Letter

Nature 456, 997-1000 (18 December 2008) | doi:10.1038/nature07541; Received 15 April 2008; Accepted 14 October 2008; Published online 26 November 2008

Nuclear receptor corepressor and histone deacetylase 3 govern circadian metabolic physiology

Theresa Alenghat1,2, Katherine Meyers1,2, Shannon E. Mullican1,2, Kirstin Leitner1,2, Adetoun Adeniji-Adele3, Jacqueline Avila1,2, Maja Buc acutean3, Rexford S. Ahima1,2, Klaus H. Kaestner2,3 & Mitchell A. Lazar1,2

  1. Division of Endocrinology, Diabetes, and Metabolism, Department of Medicine,
  2. The Institute for Diabetes, Obesity, and Metabolism, and,
  3. Department of Genetics, University of Pennsylvania School of Medicine, Philadelphia, Pennsylvania 19104, USA

Correspondence to: Mitchell A. Lazar1,2 Correspondence and requests for materials should be addressed to M.A.L. (Email: lazar@mail.med.upenn.edu).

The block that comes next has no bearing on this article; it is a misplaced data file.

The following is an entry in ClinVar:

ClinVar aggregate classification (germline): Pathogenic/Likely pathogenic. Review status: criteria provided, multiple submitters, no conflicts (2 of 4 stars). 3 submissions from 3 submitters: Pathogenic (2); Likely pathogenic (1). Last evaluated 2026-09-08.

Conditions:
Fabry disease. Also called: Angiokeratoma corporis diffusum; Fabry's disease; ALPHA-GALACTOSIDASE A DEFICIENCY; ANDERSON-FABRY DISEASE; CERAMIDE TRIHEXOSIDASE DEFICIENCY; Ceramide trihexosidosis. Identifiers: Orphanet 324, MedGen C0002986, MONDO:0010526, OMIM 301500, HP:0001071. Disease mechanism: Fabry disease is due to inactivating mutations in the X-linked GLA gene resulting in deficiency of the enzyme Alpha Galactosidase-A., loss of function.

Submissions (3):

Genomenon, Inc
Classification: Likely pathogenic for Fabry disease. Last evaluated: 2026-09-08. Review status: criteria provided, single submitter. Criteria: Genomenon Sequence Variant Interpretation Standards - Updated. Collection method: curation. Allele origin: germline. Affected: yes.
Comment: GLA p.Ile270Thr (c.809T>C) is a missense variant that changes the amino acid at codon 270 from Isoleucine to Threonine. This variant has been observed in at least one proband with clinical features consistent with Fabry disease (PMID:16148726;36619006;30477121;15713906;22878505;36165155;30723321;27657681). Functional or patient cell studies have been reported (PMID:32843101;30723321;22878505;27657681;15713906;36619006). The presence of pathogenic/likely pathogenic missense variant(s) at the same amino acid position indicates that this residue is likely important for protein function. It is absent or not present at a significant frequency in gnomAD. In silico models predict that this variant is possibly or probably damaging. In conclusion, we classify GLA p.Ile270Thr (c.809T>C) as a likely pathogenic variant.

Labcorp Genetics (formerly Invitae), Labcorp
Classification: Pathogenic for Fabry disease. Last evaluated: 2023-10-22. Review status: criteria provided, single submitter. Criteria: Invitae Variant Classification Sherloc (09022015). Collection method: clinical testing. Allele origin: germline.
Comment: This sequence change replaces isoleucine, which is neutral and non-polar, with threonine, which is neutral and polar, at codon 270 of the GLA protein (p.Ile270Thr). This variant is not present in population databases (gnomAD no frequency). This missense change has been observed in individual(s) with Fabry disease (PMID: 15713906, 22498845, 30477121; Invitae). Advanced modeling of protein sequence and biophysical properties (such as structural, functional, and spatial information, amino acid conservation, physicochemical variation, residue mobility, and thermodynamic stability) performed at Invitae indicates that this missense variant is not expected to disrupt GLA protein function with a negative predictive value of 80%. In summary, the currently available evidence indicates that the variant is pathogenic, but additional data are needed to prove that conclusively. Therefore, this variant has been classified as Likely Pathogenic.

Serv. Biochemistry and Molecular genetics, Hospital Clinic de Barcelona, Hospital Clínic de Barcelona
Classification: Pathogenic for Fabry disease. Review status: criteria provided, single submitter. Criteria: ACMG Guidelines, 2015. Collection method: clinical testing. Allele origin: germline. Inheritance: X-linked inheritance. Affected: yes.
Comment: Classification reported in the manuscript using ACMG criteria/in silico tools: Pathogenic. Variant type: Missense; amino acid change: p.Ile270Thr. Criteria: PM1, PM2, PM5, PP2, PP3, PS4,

Rhythmic changes in histone acetylation at circadian clock genes suggest that temporal modulation of gene expression is regulated by chromatin modifications1, 2, 3. Furthermore, recent studies demonstrate a critical relationship between circadian and metabolic physiology4, 5, 6, 7. The nuclear receptor corepressor 1 (Ncor1) functions as an activating subunit for the chromatin modifying enzyme histone deacetylase 3 (Hdac3)8. Lack of Ncor1 is incompatible with life, and hence it is unknown whether Ncor1, and particularly its regulation of Hdac3, is critical for adult mammalian physiology9. Here we show that specific, genetic disruption of the Ncor1–Hdac3 interaction in mice causes aberrant regulation of clock genes and results in abnormal circadian behaviour. These mice are also leaner and more insulin-sensitive owing to increased energy expenditure. Unexpectedly, loss of a functional Ncor1–Hdac3 complex in vivo does not lead to sustained increases in known catabolic genes, but instead significantly alters the oscillatory patterns of several metabolic genes, demonstrating that circadian regulation of metabolism is critical for normal energy balance. These findings indicate that activation of Hdac3 by Ncor1 is a nodal point in the epigenetic regulation of circadian and metabolic physiology.

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